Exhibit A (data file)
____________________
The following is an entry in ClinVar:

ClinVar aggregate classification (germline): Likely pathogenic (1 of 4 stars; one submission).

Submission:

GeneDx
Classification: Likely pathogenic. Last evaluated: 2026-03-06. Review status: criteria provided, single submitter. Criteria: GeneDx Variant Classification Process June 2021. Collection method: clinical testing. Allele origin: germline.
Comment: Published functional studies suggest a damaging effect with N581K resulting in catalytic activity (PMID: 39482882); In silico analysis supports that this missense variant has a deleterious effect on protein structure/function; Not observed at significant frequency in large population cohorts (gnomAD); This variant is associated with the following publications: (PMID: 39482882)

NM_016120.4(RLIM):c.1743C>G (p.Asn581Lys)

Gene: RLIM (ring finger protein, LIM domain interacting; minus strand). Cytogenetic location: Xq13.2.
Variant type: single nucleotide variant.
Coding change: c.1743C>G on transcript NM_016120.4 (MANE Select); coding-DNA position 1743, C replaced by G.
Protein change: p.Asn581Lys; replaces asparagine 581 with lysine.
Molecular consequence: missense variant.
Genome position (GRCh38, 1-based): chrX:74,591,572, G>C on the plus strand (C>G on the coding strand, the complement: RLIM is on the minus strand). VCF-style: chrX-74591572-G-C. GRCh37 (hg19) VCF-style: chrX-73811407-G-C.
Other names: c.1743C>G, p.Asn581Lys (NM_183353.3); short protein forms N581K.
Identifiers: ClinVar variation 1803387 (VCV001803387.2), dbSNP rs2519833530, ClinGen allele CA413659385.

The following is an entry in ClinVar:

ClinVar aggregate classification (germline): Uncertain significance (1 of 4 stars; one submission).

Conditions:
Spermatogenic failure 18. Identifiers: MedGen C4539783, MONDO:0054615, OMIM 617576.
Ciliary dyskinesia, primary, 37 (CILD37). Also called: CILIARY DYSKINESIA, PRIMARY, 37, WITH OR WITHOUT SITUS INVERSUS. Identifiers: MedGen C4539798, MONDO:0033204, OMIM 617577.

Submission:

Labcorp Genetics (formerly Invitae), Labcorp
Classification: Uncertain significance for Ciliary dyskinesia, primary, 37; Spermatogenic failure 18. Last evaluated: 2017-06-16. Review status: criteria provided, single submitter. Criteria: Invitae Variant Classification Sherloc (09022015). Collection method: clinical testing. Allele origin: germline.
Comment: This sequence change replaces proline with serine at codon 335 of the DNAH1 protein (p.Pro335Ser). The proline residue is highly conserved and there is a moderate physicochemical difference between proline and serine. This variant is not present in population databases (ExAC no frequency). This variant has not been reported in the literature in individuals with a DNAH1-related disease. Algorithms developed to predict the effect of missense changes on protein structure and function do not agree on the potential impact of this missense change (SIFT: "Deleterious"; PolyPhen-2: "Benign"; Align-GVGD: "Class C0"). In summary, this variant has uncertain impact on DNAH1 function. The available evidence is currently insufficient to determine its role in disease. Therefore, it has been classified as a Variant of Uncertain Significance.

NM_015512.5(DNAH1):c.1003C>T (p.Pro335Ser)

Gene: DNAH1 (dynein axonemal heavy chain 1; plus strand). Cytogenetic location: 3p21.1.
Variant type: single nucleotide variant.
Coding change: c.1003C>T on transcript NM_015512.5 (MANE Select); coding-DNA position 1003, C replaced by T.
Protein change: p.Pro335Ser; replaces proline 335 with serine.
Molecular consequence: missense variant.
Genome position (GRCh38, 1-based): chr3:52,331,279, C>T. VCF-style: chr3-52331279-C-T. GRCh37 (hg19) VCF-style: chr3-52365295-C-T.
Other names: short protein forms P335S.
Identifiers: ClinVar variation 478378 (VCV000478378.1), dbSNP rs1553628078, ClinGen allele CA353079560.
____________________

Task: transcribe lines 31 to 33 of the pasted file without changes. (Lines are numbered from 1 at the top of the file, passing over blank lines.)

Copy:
Genome position (GRCh38, 1-based): chr3:52,331,279, C>T. VCF-style: chr3-52331279-C-T. GRCh37 (hg19) VCF-style: chr3-52365295-C-T.
Other names: short protein forms P335S.
Identifiers: ClinVar variation 478378 (VCV000478378.1), dbSNP rs1553628078, ClinGen allele CA353079560.